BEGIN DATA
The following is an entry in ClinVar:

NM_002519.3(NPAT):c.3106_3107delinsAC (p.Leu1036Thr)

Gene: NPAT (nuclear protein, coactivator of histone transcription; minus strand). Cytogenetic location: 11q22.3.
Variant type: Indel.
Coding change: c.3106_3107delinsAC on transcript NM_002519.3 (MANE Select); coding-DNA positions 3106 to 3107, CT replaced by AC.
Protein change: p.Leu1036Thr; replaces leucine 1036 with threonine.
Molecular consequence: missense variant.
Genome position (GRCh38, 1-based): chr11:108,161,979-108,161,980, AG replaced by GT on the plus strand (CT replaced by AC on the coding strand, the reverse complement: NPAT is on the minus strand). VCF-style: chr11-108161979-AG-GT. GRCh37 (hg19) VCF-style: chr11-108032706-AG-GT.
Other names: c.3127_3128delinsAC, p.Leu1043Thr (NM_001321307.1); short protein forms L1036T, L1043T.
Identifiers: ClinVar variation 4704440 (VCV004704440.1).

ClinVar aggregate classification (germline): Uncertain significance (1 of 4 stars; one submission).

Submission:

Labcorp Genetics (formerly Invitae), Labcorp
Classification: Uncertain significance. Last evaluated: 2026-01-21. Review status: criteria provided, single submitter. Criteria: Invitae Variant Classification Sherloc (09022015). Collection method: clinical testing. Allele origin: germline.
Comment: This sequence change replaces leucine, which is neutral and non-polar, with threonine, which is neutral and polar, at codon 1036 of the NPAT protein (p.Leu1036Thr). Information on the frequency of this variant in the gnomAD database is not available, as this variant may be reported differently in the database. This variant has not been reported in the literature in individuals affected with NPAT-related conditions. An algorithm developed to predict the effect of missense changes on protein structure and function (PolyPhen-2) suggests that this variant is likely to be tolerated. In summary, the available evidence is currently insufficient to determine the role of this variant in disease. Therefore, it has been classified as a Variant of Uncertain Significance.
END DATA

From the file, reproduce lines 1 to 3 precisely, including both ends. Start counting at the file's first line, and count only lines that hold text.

The following is an entry in ClinVar:

NM_002519.3(NPAT):c.3106_3107delinsAC (p.Leu1036Thr)

Gene: NPAT (nuclear protein, coactivator of histone transcription; minus strand). Cytogenetic location: 11q22.3.